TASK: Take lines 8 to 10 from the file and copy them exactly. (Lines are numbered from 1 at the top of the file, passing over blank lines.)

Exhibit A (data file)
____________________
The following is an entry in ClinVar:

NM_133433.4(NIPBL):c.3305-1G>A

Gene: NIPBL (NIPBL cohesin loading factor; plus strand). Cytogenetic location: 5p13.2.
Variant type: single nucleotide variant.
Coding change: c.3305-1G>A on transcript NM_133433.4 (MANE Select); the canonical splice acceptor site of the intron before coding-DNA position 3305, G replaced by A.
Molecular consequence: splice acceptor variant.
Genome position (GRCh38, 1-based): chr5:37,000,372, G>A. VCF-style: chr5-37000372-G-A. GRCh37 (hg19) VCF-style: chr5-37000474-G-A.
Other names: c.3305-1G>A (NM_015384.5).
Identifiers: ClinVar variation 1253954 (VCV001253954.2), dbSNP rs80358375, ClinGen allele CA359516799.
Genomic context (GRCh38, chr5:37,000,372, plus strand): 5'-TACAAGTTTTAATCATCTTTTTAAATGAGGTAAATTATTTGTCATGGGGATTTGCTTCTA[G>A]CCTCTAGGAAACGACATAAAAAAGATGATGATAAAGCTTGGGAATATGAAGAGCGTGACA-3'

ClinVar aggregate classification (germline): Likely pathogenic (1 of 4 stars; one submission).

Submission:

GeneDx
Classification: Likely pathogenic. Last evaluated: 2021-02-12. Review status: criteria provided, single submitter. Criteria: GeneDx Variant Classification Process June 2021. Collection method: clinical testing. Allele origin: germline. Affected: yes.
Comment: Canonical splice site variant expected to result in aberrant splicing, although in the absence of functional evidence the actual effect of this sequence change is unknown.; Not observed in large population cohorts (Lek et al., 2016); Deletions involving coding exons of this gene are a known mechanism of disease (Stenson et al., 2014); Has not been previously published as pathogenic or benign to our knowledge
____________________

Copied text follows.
Other names: c.3305-1G>A (NM_015384.5).
Identifiers: ClinVar variation 1253954 (VCV001253954.2), dbSNP rs80358375, ClinGen allele CA359516799.
Genomic context (GRCh38, chr5:37,000,372, plus strand): 5'-TACAAGTTTTAATCATCTTTTTAAATGAGGTAAATTATTTGTCATGGGGATTTGCTTCTA[G>A]CCTCTAGGAAACGACATAAAAAAGATGATGATAAAGCTTGGGAATATGAAGAGCGTGACA-3'